Hi everyone. I was going to write a Very Serious Post about something Very Serious, but then realized that this week (beginning February 5th) is the start of the Lunar New Year, an important celebration in many cultures. This is a time for new beginnings, joy, celebration, and, for some mid-age men, getting drunk on rice wine and passing out onto a plate of sticky rice cake (However, I did apologize and would appreciate it if we all moved on).
Our friends at Fakequity.com wrote an informative article on the Lunar New Year, so this post here delves into your organization’s fortune, as fortunetelling is a custom in some parts of the world for around this time. I did some “thorough research” on the Chinese Zodiac and came up with these “fortunes” for your “organization.” To find out which animal your organization is, go here and enter the date your organization was officially incorporated or signed the MOU with your (first) fiscal sponsor. Then find your org’s fortune below:
Hi everyone, if you are in Seattle this Thursday evening (1/31/19), come to RVC’s “Inside the Activist’s Studio” event, where one of our fellows interviews a community leader. This time, we’re featuring the legendary Trish Millines Dziko, co-founder of Technology Access Foundation. Details of the event here.
At a group convening I attended a while back, we discussed some of the challenges facing leaders of color in the sector, including how 90% of funding still go to white-led organizations, how funders still use a very white lens in what is considered good data and effective programs, how the smallest and most burdensome grants are often the only ones accessible to marginalized-communities-led organizations, how white foundation boards are, the general lack of trust foundations have for nonprofits, and how progressive foundations spend endless amounts of time intellectualizing, which disproportionately harms marginalized communities because they cannot afford to wait months or years for funding decisions.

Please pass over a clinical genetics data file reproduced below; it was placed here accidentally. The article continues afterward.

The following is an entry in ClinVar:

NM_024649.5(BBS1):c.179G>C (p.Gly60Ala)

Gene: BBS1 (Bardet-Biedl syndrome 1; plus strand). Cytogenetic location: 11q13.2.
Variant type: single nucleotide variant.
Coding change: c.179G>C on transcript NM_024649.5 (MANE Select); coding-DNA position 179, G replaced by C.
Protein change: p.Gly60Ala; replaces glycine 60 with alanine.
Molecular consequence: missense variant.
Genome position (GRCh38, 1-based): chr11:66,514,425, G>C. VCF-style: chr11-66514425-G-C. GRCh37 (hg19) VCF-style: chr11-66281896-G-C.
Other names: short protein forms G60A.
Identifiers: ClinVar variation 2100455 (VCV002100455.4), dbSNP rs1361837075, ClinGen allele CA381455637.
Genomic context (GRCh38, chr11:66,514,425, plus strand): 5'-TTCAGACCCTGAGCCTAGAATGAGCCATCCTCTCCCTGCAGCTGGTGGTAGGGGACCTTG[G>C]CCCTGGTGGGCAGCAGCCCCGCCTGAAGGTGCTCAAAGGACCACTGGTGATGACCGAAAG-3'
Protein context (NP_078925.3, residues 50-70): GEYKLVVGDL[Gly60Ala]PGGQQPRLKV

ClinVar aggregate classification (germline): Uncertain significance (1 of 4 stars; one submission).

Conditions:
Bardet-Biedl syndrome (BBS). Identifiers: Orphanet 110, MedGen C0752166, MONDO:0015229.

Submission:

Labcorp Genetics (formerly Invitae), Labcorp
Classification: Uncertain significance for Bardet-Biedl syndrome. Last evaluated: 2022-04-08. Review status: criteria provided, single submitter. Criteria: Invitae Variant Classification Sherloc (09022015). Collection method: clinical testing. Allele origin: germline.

This was a group of all leaders of color, so it was cathartic and affirming for many attendees to hear that their frustrations were not imagined. As we started talking about potential solutions, though, the group’s conversation and energy quickly took a detour. A foundation program officer, who was of color, started talking about how the foundation she worked for was not like that, how they had been changing, how it felt like we were attacking and “vilifying” foundations, how we needed to not be “divisive,” etc. The previous momentum was cut off as several people in the group in succession started affirming this program officer and reassuring her that she and her foundation were great and helpful and generous and amazing. A conversation on systemic challenges suddenly became about one funder’s feelings.
Happy Monday, everyone. Before we get into today’s post, a quick announcement: My organization is now accepting applications for our first-ever Green Pathways Fellowship program, which we are launching in collaboration with our awesome partner Got Green. This cool new program will diversify the environmental movement by finding awesome leaders of color and supporting them as they work full-time at environmental organizations. Check it out!
Nonprofit work is great, but we do deal with all sorts of headaches. But many of our friends and families and even board members may have never worked at a nonprofit before, which means it’s hard sometimes for them to understand what we go through. Here is what it might be like for other professionals if they got the nonprofit treatment.
Apologies to Shannon Reed for forgetting to credit her hilarious article in McSweeneys (“If People Talk to Other Professionals the Way They Talk to Teachers”) in the earlier version of this post.